1. CFM-68K code is wrapped in a routine descriptor and passed to the system
  2. as one of the above interrupt time routines (e.g., as an I/O completion routine),
  3. CFM-68K code is called from within an interrupt handler,
  4. Classic 68K code that wraps a CFM-68K implementation and is called from an interrupt handler/routine.

Cooperatively-scheduled threaded applications have always been supported with CFM-68K.

What Won't Work

There are several limitations that were in the previous versions of CFM-68K and remain limitations in the 4.0 version of CFM-68K. These limitations are discussed in depth in the Limitations section in this document. In short, they include:

  1. Interrupt-safe A-Traps may not be implemented in CFM-68K code.

  2. Processor exception handlers may not be implemented in CFM-68K code.

  3. CFM-68K code cannot be called from a pre-emptive thread whose thread scheduler has not been modified to call the new Mixed Mode API (discussed below).

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Change Description

The 4.0 version of the CFM-68K Runtime Enabler provides a new version of Mixed Mode that allows most interrupt code to be implemented in CFM-68K code.

With the exception of applications that use a non-Apple pre-emptive thread scheduler, no applications will need modification. Customers will simply install a new CFM-68K Runtime Enabler in their Extensions folder to take advantage of the fix.

The CFM-68K Runtime Enabler contains CFM-68K, Mixed Mode and several shared libraries. With this new release, we've added the Apple Thread Manager and NuThreadsLib.slb to the enabler file. This enabler is supported on 68K machines running Mac OS 7.1 through 7.6.x with at least a 68020 processor.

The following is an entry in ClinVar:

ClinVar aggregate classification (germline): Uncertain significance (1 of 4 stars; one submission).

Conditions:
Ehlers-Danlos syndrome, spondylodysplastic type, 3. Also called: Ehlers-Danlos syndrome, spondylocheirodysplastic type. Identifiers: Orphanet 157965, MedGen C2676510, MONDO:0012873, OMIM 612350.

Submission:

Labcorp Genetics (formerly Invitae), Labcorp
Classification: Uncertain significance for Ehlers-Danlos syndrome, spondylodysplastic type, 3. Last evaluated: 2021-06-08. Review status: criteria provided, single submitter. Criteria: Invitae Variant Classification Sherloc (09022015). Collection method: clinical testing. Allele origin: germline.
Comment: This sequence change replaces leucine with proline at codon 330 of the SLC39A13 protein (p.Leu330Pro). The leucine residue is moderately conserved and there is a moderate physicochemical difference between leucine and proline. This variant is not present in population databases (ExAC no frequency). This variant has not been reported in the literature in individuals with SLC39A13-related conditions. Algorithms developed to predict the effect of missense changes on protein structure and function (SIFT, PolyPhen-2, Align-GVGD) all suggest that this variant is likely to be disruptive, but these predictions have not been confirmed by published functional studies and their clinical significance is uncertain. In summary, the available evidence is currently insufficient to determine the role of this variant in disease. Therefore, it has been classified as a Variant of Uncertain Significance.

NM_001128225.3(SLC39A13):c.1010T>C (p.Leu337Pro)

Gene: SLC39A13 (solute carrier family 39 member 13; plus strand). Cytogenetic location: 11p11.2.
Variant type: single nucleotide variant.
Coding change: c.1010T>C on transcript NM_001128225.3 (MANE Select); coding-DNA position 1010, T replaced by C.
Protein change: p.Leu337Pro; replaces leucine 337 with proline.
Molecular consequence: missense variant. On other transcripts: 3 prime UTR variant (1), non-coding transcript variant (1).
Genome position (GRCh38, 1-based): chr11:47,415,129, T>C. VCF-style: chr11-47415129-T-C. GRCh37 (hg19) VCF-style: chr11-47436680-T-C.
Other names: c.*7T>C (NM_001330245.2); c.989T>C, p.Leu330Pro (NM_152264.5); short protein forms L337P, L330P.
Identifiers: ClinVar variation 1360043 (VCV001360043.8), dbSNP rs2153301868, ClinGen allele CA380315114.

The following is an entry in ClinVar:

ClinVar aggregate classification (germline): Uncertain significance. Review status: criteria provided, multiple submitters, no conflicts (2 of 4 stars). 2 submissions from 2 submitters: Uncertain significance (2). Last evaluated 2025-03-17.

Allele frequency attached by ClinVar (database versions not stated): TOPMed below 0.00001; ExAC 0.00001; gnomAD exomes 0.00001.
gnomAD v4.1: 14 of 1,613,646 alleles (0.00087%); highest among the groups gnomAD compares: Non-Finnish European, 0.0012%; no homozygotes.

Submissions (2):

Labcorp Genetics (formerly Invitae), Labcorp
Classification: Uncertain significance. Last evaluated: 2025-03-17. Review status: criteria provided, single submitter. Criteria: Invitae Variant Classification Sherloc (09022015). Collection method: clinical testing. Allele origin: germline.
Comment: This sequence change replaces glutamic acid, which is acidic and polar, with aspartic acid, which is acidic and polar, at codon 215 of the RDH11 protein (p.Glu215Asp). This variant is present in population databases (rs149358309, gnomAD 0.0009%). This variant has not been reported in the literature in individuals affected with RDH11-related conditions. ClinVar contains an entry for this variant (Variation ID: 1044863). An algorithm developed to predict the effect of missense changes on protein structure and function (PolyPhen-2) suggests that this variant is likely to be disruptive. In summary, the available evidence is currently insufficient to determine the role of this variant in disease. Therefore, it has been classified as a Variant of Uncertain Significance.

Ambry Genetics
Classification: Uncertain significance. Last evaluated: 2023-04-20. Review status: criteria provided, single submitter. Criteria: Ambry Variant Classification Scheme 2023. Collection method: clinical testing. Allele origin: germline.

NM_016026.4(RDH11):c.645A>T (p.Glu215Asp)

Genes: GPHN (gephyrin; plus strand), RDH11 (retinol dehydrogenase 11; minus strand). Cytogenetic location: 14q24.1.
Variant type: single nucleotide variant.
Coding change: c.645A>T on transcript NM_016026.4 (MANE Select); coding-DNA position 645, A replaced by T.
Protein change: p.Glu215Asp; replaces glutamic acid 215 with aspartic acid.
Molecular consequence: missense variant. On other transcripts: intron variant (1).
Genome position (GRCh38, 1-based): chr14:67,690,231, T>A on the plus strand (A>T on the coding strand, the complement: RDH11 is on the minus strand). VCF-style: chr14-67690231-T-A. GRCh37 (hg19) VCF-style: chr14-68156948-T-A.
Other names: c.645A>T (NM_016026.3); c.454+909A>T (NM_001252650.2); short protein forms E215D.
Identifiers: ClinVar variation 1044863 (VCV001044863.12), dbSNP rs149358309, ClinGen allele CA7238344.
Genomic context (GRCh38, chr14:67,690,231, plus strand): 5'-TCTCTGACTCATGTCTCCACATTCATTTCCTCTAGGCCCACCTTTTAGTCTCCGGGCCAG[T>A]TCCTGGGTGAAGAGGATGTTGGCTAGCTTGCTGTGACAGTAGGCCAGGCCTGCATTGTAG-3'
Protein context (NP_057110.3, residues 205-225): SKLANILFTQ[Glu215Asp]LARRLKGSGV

Installing the CFM-68K Runtime Enabler on PowerPC systems won't break anything. The CFM-68K INIT simply won't load on a PowerPC machine.

Below is a brief summary of the changes to the enabler components included in this release.


All of the bug fixes that were included in the PowerPC version of the Code Fragment Manager for the System 7.5.5 Update are included in this release. Refer to Technote 1069 for details of the changes to CFM.

Mixed Mode

Mixed Mode now saves additional state information on the switch frame for a mode transition. Two new API routines have been added for pre-emptive thread switchers to save and restore Mixed Mode state. These API are only callable from classic 68K clients. There will not be a CFM-68K interface to these routines. The new Mixed Mode and Gestalt headers that include these changes will be available on E.T.O. #23.

The two new API's are SaveMixedModeState and RestoreMixedModeState. Whenever the thread switcher saves and restores machine state for a thread switch, it needs to call these API's to save the Mixed Mode state and restore it when it switches in the new thread. RestoreMixedModeState must be called with the same MixedModeStateRecord returned by SaveMixedModeState. All thread switchers should be modified to prevent the A5 crash from ever occurring. When CFM-68K code is invoked from a pre-emptive thread and the switcher hasn't been modified to call these new API's, the A5 crash could occur.


Saves Mixed Mode state information in a buffer allocated by the caller.

OSErr SaveMixedModeState ( MixedModeStateRecord *stateStorage,
                           UInt32 stateVersion);


On exit, the MixedModeStateRecord buffer has been initialized by Mixed Mode. This buffer needs to be saved for a subsequent call to RestoreMixedModeState. The buffer contents are reserved by Mixed Mode and should not be changed or interpreted in any way by the caller as the contents may change in future versions of Mixed Mode.

The MixedModeStateRecord is defined as follows:

struct MixedModeStateRecord {
    UInt32    state1;
    UInt32    state2;
    UInt32    state3;
    UInt32    state4;
typedef struct MixedModeStateRecord MixedModeStateRecord;


The version of the MixedModeStateRecord. You should use the constant kCurrentMixedModeStateRecord, currently defined as 1:

enum {